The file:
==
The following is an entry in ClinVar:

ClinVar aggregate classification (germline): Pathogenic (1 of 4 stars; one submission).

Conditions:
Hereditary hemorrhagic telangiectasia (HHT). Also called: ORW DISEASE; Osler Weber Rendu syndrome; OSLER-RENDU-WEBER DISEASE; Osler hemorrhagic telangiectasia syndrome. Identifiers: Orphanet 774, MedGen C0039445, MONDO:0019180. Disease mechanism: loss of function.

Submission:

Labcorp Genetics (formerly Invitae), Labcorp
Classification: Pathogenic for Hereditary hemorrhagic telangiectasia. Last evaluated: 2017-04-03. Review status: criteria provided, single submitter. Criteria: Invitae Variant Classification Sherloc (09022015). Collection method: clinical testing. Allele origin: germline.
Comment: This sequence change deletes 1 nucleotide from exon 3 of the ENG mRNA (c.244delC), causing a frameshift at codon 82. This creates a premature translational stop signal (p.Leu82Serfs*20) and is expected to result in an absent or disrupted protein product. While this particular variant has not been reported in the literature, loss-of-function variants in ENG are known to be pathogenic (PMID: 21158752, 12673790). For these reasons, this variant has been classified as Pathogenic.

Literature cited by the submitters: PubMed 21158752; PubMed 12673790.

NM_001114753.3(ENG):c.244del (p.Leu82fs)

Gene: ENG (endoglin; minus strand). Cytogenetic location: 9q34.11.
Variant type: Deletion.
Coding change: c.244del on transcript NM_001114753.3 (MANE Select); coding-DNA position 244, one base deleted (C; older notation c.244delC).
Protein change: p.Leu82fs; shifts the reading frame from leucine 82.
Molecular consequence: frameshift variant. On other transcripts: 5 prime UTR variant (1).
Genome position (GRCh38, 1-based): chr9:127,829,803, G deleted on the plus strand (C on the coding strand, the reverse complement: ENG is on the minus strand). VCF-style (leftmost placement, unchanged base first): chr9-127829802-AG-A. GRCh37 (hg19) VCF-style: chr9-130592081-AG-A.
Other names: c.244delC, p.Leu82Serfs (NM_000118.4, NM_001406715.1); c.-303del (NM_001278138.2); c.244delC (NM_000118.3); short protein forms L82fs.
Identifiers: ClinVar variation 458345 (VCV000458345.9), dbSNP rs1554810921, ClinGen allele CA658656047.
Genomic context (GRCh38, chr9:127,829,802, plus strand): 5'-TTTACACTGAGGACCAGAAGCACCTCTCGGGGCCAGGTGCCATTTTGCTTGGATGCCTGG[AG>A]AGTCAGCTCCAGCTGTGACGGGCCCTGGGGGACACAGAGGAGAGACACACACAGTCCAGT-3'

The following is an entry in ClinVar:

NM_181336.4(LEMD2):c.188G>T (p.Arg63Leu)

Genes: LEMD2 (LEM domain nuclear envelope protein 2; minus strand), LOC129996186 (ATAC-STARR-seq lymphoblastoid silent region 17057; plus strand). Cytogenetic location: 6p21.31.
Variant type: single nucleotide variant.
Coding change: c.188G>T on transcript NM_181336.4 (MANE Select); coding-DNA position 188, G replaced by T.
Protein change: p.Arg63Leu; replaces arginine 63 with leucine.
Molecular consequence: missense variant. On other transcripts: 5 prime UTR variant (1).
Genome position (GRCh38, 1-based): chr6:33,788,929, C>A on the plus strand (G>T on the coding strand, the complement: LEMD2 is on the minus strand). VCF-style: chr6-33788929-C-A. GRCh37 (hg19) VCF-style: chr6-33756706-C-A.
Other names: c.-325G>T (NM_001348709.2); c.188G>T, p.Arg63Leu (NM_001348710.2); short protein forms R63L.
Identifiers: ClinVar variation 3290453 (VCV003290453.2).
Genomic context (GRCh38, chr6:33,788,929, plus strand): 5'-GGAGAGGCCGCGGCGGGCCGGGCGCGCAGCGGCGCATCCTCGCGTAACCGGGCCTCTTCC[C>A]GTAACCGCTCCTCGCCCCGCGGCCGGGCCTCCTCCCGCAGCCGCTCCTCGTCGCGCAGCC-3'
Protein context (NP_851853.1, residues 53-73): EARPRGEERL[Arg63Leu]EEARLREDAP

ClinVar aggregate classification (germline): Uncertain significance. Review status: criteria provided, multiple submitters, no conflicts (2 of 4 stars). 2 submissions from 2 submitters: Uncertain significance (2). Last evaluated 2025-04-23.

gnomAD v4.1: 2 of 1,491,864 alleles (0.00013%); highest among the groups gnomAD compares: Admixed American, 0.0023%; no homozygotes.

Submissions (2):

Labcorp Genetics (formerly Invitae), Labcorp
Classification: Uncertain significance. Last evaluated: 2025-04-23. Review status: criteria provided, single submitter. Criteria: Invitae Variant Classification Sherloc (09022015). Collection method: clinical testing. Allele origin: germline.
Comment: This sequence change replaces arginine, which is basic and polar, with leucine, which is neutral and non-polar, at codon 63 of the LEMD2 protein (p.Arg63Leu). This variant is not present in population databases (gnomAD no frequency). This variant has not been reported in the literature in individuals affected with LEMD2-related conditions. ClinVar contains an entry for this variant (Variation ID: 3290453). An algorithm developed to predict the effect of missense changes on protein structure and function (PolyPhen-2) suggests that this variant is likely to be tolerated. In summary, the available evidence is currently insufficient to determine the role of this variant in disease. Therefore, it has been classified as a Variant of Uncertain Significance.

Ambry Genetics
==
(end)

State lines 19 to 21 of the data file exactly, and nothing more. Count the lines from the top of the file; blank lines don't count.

Genomic context (GRCh38, chr9:127,829,802, plus strand): 5'-TTTACACTGAGGACCAGAAGCACCTCTCGGGGCCAGGTGCCATTTTGCTTGGATGCCTGG[AG>A]AGTCAGCTCCAGCTGTGACGGGCCCTGGGGGACACAGAGGAGAGACACACACAGTCCAGT-3'

The following is an entry in ClinVar:

NM_181336.4(LEMD2):c.188G>T (p.Arg63Leu)